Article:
Next round, I'll continue chasing pinholes and probably tack in the next largest patch, and maybe fill a few more small holes.

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Edited by hursst (see edit history)
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Good advice, but I need to try to keep as much metal as I can to avoid the curves and patterned areas, as that will be much more difficult to try to reproduce.  I may have no choice but to make more cuts, but so far so good.  I'll probably have to cut out more areas that have a lot of small holes, you can see them in the photo, but I'm going to wait until I get some of the bigger patches done to give it some more integrity first.  Thanks again!

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15 hours ago, hursst said:

Good advice, but I need to try to keep as much metal as I can to avoid the curves and patterned areas, as that will be much more difficult to try to reproduce.  I may have no choice but to make more cuts, but so far so good.  I'll probably have to cut out more areas that have a lot of small holes, you can see them in the photo, but I'm going to wait until I get some of the bigger patches done to give it some more integrity first.  Thanks again!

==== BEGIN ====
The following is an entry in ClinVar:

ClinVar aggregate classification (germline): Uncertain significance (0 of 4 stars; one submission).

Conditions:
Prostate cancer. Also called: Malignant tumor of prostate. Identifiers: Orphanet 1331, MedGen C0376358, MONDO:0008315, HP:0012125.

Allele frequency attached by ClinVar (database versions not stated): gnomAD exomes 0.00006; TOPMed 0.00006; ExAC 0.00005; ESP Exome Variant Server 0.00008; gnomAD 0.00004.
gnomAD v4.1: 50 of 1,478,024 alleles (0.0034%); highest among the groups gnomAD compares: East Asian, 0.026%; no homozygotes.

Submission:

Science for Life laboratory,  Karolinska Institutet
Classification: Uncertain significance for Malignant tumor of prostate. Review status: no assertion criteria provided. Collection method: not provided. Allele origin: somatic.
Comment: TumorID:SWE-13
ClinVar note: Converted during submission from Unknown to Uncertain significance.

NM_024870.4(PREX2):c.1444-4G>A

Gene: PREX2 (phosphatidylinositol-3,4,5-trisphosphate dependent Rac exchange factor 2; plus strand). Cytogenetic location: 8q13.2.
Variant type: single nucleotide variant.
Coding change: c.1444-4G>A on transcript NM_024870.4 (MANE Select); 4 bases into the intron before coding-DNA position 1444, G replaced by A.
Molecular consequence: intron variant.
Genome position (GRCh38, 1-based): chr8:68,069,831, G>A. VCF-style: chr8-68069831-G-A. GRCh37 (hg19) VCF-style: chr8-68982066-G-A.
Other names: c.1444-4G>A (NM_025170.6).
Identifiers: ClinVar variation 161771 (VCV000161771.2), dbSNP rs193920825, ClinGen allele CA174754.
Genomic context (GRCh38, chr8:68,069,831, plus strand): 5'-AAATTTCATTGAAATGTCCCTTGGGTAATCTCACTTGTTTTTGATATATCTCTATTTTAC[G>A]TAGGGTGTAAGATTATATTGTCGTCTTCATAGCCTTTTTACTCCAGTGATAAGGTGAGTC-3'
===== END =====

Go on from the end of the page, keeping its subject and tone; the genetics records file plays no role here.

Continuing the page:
I think you'll find that making the shapes in the areas you need to cut out is not as difficult as you'd imagine.  You don't need bead rollers and English wheels and all that fancy stuff.   I'm sure if you look around your shop there are all kinds of shapes that, in some small part, look like some small part of the patterns in the trunk.  I think the trick is to get a thin sheet of aluminum and, with wild abandon, start beating it into the shape you need.  You might do that a couple of times and then you'll figure out a technique that works... grab the correct steel sheet and repeat.   I'm not there and can't see the whole trunk so my advice might be pretty bad... but hey.. it was free!!

 

I'm not completely sure that was clear.  You can cut patterns out of hard wood or, if you have it, thick steel and use those to hammer the sheet steel against.  You can get the sheet nice and hot and it become very easy to form.  In addition to an anvil, things like railroad rail, bowling balls, vintage shoe makers forms, etc can provide a bunch of shapes to help you form what you need.  It takes a good bit of trial and error which takes time, but so does welding rusty metal.

 

Edited by Luv2Wrench (see edit history)
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Jeff, makes sense, all good advice.  I've been doing that already, to a small extent, but I'll have to give it more thought if I get into trouble.  I have cut away a lot already, and have identified some more areas I'll have to cut, but I'll have to weigh being able to salvage some areas vs. The extra work of having to make more complex shapes.  As usual, thanks for the welcome advice.